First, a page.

The lawsuit was over who got the $500k from the life insurance policy–Snyder or Tyler.  The divorce didn’t address the life insurance policy at all; and the policy language was kind of vague about how beneficiaries are changed–it didn’t say anything about how or if a divorce would change the beneficiary.  Definitely nothing “express” as required by Utah law.

The court said that it was necessary to interpret how UCA 75-2-804 interacted with UCA 30-3-5(1)(e), which is part of the divorce code.  We already looked at what 75- says, above.  UCA 30-3-5(1)(e) says that the court “shall” include language in the divorce decree “if either party owns a life insurance policy or an annuity contract, an acknowledgment by the court that the owner: has reviewed and updated, where appropriate, the list of beneficiaries; has affirmed that those listed as beneficiaries are in fact the intended beneficiaries after the divorce becomes final; and understands that if no changes are made to the policy or contract, the beneficiaries currently listed will receive any funds paid by the insurance company under the terms of the policy or contract.”

The upshot was that the court concluded that if a person wanted their ex-spouse to still be the beneficiary on a life insurance policy after the divorce was final, that the language in UCA 30-3-5(1)(e) HAD to be included in the divorce.  End of story.  And if it’s not, then UCA 75-2-804 applies.  Because if there was some other way of interpreting it, then the legislature would have created statute that was unnecessary, and they don’t do that.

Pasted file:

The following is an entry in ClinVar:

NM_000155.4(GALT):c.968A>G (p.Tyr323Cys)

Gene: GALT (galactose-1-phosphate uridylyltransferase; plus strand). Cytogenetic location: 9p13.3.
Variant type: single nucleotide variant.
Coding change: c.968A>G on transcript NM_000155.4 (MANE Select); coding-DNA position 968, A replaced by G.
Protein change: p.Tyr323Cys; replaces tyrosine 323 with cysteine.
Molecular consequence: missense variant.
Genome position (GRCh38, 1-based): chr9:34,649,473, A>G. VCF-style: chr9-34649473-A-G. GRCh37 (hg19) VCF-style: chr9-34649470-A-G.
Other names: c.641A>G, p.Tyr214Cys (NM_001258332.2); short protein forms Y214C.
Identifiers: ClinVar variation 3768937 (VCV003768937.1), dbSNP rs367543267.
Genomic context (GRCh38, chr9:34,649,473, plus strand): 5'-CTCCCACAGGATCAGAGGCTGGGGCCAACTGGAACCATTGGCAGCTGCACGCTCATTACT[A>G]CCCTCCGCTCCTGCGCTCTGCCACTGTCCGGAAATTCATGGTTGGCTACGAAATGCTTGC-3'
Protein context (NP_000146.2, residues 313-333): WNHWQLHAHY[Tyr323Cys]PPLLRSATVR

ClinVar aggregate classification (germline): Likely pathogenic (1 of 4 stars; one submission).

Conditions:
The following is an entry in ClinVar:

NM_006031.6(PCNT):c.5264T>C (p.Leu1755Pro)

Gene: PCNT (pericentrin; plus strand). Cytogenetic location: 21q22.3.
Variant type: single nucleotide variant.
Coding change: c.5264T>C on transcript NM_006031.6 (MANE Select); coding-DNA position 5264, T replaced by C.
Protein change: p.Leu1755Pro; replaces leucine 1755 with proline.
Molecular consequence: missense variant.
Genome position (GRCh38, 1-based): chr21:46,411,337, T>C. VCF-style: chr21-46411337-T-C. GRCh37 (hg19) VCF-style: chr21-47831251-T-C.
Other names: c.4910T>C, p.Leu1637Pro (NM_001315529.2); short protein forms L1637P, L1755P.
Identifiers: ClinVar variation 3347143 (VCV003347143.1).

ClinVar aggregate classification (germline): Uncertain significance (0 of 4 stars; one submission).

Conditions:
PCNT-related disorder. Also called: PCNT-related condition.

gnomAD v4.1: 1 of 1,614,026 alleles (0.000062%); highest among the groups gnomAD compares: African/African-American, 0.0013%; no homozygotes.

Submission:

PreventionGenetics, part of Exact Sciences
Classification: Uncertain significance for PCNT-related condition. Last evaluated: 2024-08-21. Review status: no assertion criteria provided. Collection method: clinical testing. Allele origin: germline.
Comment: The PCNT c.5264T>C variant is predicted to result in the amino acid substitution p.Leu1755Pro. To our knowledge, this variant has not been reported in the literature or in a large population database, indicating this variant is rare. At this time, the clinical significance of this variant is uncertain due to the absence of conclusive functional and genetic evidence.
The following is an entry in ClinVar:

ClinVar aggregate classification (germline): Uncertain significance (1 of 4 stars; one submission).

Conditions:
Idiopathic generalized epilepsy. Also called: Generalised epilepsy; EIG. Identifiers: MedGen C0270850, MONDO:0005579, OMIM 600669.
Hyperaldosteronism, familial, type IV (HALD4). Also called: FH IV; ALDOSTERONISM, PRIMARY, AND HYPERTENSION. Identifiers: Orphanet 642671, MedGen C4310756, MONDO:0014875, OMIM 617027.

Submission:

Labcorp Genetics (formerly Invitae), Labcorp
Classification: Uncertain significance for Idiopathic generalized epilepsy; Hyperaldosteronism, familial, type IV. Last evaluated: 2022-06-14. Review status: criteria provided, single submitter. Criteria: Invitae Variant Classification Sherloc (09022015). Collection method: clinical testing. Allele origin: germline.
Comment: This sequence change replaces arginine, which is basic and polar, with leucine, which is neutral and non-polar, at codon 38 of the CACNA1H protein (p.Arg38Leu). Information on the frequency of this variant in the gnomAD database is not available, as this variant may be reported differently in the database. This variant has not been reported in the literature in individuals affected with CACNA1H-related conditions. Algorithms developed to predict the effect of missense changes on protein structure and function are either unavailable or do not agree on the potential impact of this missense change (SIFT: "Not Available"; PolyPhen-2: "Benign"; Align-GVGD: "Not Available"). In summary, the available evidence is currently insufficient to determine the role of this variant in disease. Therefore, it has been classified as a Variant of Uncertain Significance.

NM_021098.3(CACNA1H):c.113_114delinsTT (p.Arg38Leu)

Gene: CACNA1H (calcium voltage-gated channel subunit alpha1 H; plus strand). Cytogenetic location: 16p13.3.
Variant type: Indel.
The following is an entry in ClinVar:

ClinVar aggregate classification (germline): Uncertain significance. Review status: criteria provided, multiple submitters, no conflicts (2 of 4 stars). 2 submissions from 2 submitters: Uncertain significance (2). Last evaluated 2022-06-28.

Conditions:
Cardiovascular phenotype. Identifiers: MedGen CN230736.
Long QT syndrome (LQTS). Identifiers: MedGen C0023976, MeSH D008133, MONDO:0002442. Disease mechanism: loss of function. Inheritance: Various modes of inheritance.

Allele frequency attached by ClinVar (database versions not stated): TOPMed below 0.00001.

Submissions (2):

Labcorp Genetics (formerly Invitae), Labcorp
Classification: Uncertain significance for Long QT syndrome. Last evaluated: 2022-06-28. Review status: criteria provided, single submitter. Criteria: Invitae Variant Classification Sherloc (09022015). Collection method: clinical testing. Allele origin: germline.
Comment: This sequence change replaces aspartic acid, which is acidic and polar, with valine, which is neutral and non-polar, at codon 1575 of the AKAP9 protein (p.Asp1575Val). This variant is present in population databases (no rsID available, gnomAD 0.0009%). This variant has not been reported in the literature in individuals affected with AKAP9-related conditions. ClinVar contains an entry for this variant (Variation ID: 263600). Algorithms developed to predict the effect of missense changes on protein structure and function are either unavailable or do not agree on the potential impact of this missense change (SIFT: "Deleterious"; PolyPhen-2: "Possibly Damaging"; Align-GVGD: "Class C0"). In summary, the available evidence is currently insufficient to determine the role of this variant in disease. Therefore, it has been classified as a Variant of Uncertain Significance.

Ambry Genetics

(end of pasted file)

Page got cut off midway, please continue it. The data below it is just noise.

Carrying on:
The court said that since Snyder and Hertzske Sr.’s divorce didn’t have the statutory language from UCA 30-3-5(1)(3), Snyder, the ex-wife, didn’t get the $500k.  And since Tyler was the next in line for it under the life insurance policy as the contingent beneficiary, he should receive his father’s life insurance payout. (Which honestly only seems right.)

The moral of the story, then, is this:  In Utah, unless it is expressly stated with the language from the divorce code in the divorce decree itself, OR the life insurance policy says expressly that the beneficiary will NOT change after a divorce automatically, exes are automatically bumped from being beneficiaries on the others’ life insurance policies when a divorce is final.

Now you know.

Child Support: How it’s Calculated (Utah Specific)

Child support calculation can be a bit of a mystery to those who haven’t had to deal with it before. And honestly, that means just about anyone who’s not had a family case.  In Utah–and LET ME BE TOTALLY CLEAR ON THIS:  I’M JUST TALKING ABOUT UTAH–the income numbers used are whatever your gross income is on a 40 hour a week job, if you’re a W-2 employee.  The gross income number is different if you’re self-employed, so we’ll get to that in a different post.

The Office of Recovery Services has included a child support calculator on its website, which you can find here.  This is what the calculator on the website looks like:

CS Calculator 1CS Calculator 2

 

You input the names of the parents, the number of kids, the number of overnights (if you’re doing a joint physical custody plan), income of the parents, push the button, and TaDa, you have a child support worksheet printed out that you can file with your documents, like this:

CS Worksheet Sample

And now the details:

Your income that you input is for one months’ worth of one 40-hour per week job, UNLESS you have ALWAYS worked overtime or ALWAYS get a big bonus at the end of the year.